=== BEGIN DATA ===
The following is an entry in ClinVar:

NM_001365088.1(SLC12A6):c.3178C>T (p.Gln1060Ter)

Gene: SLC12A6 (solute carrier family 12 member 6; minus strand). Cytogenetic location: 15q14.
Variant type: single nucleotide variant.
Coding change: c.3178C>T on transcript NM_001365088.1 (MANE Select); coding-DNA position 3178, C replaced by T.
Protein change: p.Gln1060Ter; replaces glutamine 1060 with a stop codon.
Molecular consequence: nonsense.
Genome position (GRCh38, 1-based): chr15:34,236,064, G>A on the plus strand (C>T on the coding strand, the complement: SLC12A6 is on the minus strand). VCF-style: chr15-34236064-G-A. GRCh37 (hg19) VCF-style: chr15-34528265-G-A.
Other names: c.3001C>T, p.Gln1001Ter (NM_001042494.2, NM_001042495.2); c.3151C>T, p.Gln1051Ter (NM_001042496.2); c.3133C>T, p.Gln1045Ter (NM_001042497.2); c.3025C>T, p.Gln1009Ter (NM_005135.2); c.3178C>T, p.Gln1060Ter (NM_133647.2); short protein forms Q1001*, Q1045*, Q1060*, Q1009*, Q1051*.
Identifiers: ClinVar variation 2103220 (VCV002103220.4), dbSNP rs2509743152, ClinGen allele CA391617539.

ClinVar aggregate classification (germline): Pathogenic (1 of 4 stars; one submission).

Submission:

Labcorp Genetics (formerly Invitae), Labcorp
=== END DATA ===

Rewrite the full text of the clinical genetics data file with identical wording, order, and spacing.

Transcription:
The following is an entry in ClinVar:

NM_001365088.1(SLC12A6):c.3178C>T (p.Gln1060Ter)

Gene: SLC12A6 (solute carrier family 12 member 6; minus strand). Cytogenetic location: 15q14.
Variant type: single nucleotide variant.
Coding change: c.3178C>T on transcript NM_001365088.1 (MANE Select); coding-DNA position 3178, C replaced by T.
Protein change: p.Gln1060Ter; replaces glutamine 1060 with a stop codon.
Molecular consequence: nonsense.
Genome position (GRCh38, 1-based): chr15:34,236,064, G>A on the plus strand (C>T on the coding strand, the complement: SLC12A6 is on the minus strand). VCF-style: chr15-34236064-G-A. GRCh37 (hg19) VCF-style: chr15-34528265-G-A.
Other names: c.3001C>T, p.Gln1001Ter (NM_001042494.2, NM_001042495.2); c.3151C>T, p.Gln1051Ter (NM_001042496.2); c.3133C>T, p.Gln1045Ter (NM_001042497.2); c.3025C>T, p.Gln1009Ter (NM_005135.2); c.3178C>T, p.Gln1060Ter (NM_133647.2); short protein forms Q1001*, Q1045*, Q1060*, Q1009*, Q1051*.
Identifiers: ClinVar variation 2103220 (VCV002103220.4), dbSNP rs2509743152, ClinGen allele CA391617539.

ClinVar aggregate classification (germline): Pathogenic (1 of 4 stars; one submission).

Submission:

Labcorp Genetics (formerly Invitae), Labcorp